Nykysuomalaisia idylliäänimaisemia, symboleja ja kipupisteitä populaarimusiikissa: tapausesimerkkeinä Lauri Tähkä, Vesala ja Tiisu
This article discusses current articulations of Finnishness in three different Finnish popular music recordings published during years 2015–17. Three songs were
selected for close listening: Lauri Tähkä’s song ‘Minun Suomeni’ (2016; “My Finland”), Vesala’s ‘Tytöt ei soita kitaraa’ (2016, “Girls don’t play the guitar”),
and Tiisu’s “Suomalaisen suurin riesa on sisu” (2015; “The greatest plague of a Finn is sisu/chutzpah/stamina”).
These songs are discussed in the article from three different analytical angles: first, by a consideration of the sound recording using the so called “sound
box” (Moore 1993) and “sound stage” design analysis (Moylan 2012; Richardson 2012) combined with art history’s concept of the “idyllic landscape” (Palin
1999; Ollikainen 2014). Secondly, the songs are analyzed using Billig’s (1995) concept of “flagging” nationality. Thirdly, some attention is drawn to critical
issues, or “sore points”, regarding the notion of Finnishness. My analysis shows that the “idyllic landscapes” rely on either epic proportions (Tähkä), repetitive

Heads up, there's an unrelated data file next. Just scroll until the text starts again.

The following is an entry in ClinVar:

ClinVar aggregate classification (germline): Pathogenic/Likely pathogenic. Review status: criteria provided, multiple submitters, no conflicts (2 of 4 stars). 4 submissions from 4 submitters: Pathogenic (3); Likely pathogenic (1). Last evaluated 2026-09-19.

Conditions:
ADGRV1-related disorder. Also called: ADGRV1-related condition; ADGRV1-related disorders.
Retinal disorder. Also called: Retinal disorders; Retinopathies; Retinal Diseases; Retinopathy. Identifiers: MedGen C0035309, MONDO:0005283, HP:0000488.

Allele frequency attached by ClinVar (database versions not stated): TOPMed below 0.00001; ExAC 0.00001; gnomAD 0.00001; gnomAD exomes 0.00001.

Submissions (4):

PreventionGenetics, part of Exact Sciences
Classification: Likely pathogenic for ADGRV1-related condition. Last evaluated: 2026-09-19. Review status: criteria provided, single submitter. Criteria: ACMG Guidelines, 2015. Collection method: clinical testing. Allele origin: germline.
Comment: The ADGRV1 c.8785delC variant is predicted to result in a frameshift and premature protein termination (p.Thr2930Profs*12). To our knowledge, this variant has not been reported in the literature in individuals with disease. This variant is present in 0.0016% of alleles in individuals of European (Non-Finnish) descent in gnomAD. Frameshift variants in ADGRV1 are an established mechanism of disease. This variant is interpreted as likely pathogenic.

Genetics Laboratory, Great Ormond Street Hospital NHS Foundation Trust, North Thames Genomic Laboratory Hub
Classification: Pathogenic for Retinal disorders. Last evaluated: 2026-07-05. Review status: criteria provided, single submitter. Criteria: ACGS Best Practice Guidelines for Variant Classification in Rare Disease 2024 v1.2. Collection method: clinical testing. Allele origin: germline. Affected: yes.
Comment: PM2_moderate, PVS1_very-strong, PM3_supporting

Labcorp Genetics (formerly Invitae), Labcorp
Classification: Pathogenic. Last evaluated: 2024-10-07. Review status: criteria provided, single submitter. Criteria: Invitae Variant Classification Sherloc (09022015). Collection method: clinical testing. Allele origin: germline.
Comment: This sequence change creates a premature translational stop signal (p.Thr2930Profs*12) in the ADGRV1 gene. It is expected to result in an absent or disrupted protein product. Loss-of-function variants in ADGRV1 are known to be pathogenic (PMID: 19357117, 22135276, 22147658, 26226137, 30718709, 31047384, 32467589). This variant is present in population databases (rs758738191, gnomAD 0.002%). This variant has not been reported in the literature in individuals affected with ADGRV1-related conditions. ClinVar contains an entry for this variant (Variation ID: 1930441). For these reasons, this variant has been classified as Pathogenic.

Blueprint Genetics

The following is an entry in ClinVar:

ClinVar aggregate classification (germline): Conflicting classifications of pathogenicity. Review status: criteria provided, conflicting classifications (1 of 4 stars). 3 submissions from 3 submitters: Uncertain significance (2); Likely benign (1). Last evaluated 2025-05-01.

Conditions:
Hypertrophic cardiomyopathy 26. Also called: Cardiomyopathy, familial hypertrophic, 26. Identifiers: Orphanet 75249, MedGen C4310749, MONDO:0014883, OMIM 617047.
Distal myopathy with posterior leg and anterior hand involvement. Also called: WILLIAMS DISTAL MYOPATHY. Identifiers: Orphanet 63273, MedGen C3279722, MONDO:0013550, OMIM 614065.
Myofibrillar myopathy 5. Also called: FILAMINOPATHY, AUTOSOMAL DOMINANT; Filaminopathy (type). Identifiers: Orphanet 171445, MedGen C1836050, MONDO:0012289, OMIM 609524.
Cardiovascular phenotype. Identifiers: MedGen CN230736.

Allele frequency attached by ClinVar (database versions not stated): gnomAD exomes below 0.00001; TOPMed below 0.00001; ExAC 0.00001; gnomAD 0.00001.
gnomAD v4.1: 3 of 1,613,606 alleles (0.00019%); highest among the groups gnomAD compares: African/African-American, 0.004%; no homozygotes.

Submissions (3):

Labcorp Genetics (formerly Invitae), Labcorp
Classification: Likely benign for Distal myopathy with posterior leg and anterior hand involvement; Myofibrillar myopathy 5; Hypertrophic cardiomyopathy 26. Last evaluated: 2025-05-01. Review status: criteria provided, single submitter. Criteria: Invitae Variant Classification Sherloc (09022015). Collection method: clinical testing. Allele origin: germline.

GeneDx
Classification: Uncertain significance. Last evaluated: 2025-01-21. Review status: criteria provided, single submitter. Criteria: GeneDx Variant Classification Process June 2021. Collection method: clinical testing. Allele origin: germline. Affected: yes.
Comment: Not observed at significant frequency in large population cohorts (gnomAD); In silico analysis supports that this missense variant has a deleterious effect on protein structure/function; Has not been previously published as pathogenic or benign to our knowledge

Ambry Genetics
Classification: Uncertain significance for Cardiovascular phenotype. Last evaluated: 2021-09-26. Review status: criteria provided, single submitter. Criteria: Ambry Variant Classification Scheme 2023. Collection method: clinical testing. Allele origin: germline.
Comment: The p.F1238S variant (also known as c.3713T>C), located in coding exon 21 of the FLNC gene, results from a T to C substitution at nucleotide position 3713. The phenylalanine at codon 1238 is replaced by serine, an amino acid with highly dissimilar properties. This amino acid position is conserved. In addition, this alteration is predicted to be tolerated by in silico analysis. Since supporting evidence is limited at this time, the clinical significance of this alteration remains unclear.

flow (Vesala), or tight, rock-influenced staging (Tiisu). All three songs use similar “flagging” symbols, but relate to them in different ways: Tähkä’s song with
reverence, Vesala’s song with a critical ear, and Tiisu with a high level of irony. The songs also reveal “sore points” in Finnishness. Tähkä’s song mentions its opposition to far-right nationalism and xenophobia. Vesala’s song offers a feminist point of view while critiquing the concept of “nostalgia”. Tiisu’s song paints a
bleak picture of Finnish alcohol culture and violence, inadvertently taking part in deconstructing as well as reaffirming the “laddish” masculinity cultures.
This article is a part of the project “Depictions of Finnishness in Finnish Popular Music from 2000 to Current Times”, funded in part by The Finnish